Changes, Changes - A charming, wordless picture book that the very youngest can “read” all by themselves. The little wooden couple are happy in their building-block house—until it catches fire. The solution? They transform the house into a fire engine! But then there’s so much water that they have to build a boat… Follow these inventive dolls as they use their imagination to adapt to each situation they encounter.
The Dollhouse Fairy - What if a little girl looked in her dollhouse and found an injured — and very untidy — fairy? A sweet story from celebrated illustrator Jane Ray. (Ages 3-7) When Rosy discovers a real fairy living in her beloved dollhouse — the one her dad made just for her — she can’t believe her eyes. But Thistle is no ordinary fairy. Despite a hurt wing, she’s turned all the tiny furnishings topsy-turvy, and she’s starving for raspberries and chips and other treats to eat. Rosy loves nurturing the mischievous fairy back to health, and can’t wait to introduce her to her dad when he returns from his hospital stay. With a true flair for visual detail, Jane Ray offers a tale of family and friendship that touches on illness with a lighthearted tone — and celebrates the healing power of the imagination.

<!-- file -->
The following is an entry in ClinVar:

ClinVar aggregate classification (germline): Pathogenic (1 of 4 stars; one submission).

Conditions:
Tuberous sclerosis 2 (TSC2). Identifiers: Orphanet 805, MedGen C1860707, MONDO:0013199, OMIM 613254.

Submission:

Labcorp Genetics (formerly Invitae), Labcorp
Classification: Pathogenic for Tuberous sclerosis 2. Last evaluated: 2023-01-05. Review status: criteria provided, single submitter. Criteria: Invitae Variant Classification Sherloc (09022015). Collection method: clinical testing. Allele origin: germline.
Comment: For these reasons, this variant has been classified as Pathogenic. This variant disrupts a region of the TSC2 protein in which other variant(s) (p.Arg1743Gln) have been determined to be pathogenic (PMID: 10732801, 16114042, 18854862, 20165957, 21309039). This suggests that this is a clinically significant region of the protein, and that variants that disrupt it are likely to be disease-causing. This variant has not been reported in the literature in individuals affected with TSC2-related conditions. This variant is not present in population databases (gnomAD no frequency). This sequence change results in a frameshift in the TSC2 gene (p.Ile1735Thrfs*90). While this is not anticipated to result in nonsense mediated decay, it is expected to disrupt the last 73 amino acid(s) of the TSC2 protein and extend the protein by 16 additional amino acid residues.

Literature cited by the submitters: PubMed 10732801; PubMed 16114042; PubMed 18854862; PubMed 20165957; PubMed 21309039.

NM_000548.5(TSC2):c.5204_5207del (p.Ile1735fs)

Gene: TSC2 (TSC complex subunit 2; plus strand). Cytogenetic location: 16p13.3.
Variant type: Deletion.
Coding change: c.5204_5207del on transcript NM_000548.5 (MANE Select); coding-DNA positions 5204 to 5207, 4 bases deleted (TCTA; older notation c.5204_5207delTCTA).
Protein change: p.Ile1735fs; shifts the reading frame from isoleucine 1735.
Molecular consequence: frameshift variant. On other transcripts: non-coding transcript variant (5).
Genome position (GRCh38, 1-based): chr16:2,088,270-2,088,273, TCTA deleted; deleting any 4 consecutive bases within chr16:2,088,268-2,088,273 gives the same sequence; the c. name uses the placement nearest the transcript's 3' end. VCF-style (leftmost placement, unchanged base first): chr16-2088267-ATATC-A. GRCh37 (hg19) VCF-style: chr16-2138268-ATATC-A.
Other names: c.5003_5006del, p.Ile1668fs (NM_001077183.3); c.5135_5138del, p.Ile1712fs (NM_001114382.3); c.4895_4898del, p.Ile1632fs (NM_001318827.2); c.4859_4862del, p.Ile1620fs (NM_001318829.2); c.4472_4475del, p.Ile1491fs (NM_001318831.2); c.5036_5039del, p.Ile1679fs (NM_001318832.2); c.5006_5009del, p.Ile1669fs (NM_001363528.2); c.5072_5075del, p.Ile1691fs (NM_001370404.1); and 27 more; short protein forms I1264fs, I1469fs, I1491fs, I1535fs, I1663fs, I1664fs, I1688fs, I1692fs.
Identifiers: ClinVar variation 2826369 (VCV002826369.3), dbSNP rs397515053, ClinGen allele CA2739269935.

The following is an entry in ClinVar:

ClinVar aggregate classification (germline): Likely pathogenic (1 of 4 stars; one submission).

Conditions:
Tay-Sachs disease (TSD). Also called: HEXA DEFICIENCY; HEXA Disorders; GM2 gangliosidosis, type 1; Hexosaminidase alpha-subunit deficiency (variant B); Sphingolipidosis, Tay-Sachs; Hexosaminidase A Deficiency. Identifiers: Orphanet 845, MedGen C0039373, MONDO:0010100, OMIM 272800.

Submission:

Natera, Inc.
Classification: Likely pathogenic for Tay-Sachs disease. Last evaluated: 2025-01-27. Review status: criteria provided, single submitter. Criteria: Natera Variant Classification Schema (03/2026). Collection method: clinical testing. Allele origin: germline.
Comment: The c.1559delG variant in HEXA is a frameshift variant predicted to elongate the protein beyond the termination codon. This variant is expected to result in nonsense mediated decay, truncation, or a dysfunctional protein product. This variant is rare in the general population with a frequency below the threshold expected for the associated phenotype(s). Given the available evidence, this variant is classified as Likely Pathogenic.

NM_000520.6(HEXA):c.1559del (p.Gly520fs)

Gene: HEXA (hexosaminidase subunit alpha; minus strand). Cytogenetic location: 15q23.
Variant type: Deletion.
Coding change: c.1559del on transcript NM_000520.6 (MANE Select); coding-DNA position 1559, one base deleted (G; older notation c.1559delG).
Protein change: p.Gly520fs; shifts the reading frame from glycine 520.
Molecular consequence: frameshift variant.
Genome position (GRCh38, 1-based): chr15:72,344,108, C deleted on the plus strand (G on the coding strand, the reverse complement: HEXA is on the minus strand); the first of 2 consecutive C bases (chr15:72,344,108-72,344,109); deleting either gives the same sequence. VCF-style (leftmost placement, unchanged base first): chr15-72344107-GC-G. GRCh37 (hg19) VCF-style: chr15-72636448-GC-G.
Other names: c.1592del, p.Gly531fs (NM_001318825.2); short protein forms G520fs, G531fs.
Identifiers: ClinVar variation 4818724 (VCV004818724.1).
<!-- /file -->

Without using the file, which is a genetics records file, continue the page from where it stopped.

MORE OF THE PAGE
From Father to Father - “Looking back at Baby’s ancestors, Father describes how long, long, long, long ago, his father’s father’s father’s father welcomed to the family his father’s father’s father. And so it goes, describing Baby’s lineage through to present day. Russian nesting dolls (matryoshka) illustrated on each spread get smaller with each page turn, and each is a different color decorated with animals, flowers, and other nature-based items”—